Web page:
Find the Right Capital for Your Small Business
All capital is not equal – here’s how to find the right capital to grow your business.
Are you looking to grow your business? One of the biggest challenges for small business owners is that you need money to make money. The solution: find capital from outside sources to either start or expand your business. However, many small business owners find it challenging to know where to obtain capital and which offers are legitimate.
What Types of Capital Are Available?
There are three common types of capital available to small businesses:
- Loans — Business owners can apply for loans through online lending companies, banks and peer-to-peer lending sites. Small Business Association (SBA) loans are also a popular option because they typically offer lower interest rates and better terms.
- Investment capital — With this type of capital, investors provide money in exchange for a portion of ownership in the company or debt, which you must pay back along with interest after a predetermined period of time.
- Grants — While this is a less common option than loans or investors, grants are available to small businesses and nonprofits that meet certain criteria — example: the Small Business Innovation Research (SBIR) program.
Where to Look for Capital
It can be challenging to know where to start looking and how to spot legitimate opportunities. Many small business owners source capital from the following sources:
- Current banks and lenders — If you already have a relationship with a bank or lending company for personal or other businesses, they may be more likely to give you favorable terms because they know you and you already have a payment history. Large national banks, community banks and credit unions all offer small business loans.
- SBA — In addition to SBA loans, the SBA has a network of licensed investors. By selecting an SBA loan or an investor vetted by the SBA, you can have a high level of confidence that the capital is legitimate. In addition to guaranteeing the investment, the SBA matches investors’ dollars 2:1.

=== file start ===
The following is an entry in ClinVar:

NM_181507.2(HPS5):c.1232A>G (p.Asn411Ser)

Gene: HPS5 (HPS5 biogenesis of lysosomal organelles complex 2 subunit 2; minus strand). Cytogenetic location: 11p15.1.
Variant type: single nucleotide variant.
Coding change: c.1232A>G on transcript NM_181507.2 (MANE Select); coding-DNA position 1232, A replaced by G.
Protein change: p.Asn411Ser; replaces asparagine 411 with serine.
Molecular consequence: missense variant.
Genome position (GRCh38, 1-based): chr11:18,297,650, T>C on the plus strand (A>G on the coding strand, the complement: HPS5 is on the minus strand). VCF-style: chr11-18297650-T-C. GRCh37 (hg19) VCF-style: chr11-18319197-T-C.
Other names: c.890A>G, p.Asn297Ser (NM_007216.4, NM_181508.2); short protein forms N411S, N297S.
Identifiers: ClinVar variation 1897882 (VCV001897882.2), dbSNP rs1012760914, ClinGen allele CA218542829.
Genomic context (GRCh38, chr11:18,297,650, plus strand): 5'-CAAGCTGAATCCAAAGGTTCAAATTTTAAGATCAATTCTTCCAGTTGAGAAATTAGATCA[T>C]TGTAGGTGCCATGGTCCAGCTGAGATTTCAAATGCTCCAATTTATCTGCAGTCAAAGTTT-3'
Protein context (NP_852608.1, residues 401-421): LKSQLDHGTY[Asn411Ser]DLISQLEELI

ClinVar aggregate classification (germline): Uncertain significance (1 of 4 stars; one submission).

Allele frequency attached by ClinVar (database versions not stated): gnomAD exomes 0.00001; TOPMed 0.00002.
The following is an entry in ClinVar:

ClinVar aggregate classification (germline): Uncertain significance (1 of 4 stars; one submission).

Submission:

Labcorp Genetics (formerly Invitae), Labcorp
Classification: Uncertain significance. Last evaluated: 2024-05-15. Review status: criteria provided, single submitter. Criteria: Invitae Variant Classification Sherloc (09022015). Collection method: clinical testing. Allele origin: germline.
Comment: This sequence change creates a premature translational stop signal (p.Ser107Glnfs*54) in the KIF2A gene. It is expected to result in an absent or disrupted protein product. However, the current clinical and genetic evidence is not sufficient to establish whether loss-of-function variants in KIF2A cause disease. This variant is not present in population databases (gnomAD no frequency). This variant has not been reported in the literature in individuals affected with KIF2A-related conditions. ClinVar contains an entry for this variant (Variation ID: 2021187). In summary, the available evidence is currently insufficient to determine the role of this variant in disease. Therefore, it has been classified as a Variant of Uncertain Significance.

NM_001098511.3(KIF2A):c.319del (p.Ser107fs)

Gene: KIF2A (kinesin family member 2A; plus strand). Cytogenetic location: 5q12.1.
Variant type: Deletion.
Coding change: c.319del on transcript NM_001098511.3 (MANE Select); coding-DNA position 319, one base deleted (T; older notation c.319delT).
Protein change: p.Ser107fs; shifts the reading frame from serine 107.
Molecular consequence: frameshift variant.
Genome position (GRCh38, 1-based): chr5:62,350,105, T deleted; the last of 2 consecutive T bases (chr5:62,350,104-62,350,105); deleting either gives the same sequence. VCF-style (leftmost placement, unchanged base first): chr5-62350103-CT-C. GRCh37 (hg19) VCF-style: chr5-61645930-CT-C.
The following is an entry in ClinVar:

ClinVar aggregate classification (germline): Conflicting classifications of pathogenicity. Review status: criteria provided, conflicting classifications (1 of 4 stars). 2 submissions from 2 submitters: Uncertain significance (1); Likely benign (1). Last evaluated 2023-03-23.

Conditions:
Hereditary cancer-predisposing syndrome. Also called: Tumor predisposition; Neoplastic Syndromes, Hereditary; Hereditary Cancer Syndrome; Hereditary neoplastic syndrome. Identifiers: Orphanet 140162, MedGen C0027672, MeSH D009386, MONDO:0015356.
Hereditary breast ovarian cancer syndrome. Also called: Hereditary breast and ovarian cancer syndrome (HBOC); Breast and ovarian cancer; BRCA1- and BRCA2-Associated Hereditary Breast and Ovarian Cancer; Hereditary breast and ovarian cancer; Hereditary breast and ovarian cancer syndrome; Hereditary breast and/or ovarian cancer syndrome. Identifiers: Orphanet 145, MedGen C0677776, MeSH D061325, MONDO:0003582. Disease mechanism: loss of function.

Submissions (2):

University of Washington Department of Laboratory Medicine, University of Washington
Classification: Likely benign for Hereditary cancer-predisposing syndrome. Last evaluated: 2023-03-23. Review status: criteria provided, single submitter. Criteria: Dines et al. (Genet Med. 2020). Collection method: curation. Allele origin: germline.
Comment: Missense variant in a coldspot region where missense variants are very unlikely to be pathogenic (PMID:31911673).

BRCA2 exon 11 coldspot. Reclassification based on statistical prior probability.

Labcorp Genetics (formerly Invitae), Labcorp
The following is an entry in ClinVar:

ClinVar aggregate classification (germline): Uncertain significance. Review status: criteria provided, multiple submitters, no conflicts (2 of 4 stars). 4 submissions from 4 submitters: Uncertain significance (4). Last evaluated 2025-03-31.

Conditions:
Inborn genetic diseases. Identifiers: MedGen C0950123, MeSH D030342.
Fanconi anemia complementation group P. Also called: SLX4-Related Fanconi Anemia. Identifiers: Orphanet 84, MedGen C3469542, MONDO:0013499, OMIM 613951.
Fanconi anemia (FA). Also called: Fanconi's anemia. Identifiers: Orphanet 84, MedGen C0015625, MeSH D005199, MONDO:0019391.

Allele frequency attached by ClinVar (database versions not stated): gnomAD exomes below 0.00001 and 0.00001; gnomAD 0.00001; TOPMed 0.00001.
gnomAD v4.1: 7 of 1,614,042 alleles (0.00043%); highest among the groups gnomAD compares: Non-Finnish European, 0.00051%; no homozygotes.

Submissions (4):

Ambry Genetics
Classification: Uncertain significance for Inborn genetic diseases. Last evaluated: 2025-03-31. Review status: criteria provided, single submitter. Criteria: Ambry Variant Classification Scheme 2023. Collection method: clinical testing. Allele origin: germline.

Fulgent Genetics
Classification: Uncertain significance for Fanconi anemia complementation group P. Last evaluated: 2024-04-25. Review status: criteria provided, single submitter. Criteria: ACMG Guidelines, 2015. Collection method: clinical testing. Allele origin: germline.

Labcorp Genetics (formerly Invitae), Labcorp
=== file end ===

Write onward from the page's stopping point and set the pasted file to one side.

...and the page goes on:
- Private investors — These investors often specialize in specific industries and typically provide capital in exchange for equity in your businesses.
- Alternative capital sources — Small businesses can also apply for capital from online lending companies, peer-to-peer lending companies and angel investors.
When looking for capital, watch out for the following red flags:
- A penalty for paying the loan off early. If your business grows unexpectedly, you will likely want to pay off the loan early to reduce your interest paid. By taking capital without a prepayment penalty, you can potentially reduce the overall cost of the capital.
- Terms that require you to personally guarantee the terms of the loan. This means that your personal assets, not just the business, can be taken if you default on the loan.
- Lack of experience with small businesses. Your business has different needs and revenue growth than a large company.
Finding capital doesn’t happen overnight. The trick is to start researching options before you have a need. This gives you time to find the right source of capital for your specific business needs instead of jumping on the first available offer. When the opportunity arises to grow your business, you can jump into action and take your company to the next level.